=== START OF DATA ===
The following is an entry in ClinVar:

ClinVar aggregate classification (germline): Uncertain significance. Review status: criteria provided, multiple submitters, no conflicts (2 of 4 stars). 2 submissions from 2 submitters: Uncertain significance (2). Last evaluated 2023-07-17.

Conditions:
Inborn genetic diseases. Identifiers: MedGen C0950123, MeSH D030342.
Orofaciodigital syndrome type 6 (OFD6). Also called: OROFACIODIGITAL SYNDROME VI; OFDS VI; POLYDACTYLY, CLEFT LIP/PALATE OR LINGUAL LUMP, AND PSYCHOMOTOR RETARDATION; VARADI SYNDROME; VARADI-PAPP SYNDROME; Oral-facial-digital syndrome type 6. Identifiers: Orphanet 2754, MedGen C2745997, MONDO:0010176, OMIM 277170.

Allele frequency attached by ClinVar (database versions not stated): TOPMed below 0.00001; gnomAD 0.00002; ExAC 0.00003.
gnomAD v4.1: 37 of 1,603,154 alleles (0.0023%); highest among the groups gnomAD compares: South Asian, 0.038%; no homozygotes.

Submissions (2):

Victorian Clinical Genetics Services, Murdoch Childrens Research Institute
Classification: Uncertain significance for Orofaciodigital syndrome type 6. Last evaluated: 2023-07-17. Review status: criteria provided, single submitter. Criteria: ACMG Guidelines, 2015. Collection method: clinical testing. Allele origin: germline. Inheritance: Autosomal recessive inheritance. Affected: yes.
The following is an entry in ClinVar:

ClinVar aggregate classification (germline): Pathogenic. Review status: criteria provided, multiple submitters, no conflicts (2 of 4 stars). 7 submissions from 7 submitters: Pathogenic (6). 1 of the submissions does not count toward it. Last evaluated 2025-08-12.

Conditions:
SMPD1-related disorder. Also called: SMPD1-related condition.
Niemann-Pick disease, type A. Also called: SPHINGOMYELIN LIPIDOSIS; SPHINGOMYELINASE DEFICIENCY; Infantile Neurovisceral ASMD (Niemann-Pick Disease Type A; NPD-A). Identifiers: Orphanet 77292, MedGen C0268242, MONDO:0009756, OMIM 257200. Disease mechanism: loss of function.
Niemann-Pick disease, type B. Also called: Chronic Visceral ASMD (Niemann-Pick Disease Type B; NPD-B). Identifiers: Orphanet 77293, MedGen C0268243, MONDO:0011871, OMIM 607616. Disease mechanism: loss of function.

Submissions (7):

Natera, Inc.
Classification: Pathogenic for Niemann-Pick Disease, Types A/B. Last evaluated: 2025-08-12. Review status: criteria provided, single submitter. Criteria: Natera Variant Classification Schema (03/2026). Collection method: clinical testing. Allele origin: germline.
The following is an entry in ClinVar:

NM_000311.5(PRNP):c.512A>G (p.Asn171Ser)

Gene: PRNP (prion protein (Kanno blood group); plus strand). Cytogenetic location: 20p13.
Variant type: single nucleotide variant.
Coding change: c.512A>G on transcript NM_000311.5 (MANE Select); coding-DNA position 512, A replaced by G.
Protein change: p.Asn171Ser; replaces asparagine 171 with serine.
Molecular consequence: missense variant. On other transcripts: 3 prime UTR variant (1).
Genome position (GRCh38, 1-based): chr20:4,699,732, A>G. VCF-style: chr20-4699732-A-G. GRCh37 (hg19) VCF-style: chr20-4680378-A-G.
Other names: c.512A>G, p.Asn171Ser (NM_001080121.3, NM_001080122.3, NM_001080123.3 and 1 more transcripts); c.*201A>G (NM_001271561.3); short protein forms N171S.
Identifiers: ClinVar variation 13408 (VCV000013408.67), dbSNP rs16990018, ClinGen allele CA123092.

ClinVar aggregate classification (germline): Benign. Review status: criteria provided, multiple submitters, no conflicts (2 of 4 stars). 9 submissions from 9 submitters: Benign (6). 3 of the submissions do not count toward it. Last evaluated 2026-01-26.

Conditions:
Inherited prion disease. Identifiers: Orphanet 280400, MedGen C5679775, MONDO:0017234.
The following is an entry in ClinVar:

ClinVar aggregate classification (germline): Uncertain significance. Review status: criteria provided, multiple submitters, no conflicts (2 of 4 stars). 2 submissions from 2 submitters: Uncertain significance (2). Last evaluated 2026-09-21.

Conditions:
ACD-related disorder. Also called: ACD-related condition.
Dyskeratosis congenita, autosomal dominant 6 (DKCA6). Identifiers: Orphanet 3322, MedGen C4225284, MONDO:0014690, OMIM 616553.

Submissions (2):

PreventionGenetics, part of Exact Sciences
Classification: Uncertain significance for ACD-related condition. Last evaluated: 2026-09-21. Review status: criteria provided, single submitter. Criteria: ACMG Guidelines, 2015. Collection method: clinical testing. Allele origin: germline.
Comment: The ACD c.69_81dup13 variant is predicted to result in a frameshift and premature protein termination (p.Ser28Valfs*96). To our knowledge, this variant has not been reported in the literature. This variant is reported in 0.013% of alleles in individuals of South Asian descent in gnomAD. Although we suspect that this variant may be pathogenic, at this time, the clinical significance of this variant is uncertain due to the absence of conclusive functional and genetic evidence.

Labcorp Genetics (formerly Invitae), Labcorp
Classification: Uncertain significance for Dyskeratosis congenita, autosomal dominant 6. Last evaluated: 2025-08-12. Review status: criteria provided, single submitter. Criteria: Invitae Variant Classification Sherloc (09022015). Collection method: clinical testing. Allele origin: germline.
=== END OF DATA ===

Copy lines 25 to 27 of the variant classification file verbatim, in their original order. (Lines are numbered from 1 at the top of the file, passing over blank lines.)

Protein change: p.Asn171Ser; replaces asparagine 171 with serine.
Molecular consequence: missense variant. On other transcripts: 3 prime UTR variant (1).
Genome position (GRCh38, 1-based): chr20:4,699,732, A>G. VCF-style: chr20-4699732-A-G. GRCh37 (hg19) VCF-style: chr20-4680378-A-G.